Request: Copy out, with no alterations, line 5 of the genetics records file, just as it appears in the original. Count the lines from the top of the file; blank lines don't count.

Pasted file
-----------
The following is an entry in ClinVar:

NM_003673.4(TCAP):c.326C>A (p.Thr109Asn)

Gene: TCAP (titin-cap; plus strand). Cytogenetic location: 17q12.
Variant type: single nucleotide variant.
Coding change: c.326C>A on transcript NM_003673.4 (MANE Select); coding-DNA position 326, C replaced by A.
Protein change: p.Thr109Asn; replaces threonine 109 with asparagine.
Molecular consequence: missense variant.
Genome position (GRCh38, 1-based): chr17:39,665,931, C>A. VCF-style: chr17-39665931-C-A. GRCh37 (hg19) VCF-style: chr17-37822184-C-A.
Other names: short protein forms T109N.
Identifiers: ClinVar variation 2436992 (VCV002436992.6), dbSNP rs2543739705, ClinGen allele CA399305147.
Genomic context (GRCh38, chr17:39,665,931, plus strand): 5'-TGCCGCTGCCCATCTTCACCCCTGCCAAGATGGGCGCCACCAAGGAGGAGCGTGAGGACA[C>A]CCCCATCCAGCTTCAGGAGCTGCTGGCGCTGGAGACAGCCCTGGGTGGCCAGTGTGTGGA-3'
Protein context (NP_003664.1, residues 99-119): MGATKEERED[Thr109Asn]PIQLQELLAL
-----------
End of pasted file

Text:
Coding change: c.326C>A on transcript NM_003673.4 (MANE Select); coding-DNA position 326, C replaced by A.